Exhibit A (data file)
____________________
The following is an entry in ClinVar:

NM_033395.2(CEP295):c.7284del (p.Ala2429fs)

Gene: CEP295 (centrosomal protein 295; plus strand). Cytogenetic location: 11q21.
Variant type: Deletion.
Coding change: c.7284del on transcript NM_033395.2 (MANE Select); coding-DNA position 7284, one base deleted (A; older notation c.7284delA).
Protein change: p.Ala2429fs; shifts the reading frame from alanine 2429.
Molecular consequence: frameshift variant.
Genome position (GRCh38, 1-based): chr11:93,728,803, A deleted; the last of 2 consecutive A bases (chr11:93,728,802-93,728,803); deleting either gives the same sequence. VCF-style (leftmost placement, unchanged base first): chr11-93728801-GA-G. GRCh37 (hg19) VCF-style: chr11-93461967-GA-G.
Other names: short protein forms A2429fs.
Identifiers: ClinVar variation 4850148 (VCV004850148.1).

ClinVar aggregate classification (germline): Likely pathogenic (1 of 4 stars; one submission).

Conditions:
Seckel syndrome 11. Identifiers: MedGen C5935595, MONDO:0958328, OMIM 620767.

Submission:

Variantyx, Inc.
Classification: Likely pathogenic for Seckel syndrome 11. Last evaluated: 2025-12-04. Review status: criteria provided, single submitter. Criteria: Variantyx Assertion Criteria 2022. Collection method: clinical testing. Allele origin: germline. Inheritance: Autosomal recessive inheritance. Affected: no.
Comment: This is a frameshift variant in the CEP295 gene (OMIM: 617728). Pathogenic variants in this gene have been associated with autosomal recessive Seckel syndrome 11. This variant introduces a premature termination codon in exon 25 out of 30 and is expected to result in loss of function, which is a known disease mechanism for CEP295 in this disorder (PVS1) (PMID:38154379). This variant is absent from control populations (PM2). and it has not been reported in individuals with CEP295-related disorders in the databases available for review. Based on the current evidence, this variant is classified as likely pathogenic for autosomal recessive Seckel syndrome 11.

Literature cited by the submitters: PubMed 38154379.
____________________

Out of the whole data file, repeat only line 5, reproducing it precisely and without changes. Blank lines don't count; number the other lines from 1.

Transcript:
Coding change: c.7284del on transcript NM_033395.2 (MANE Select); coding-DNA position 7284, one base deleted (A; older notation c.7284delA).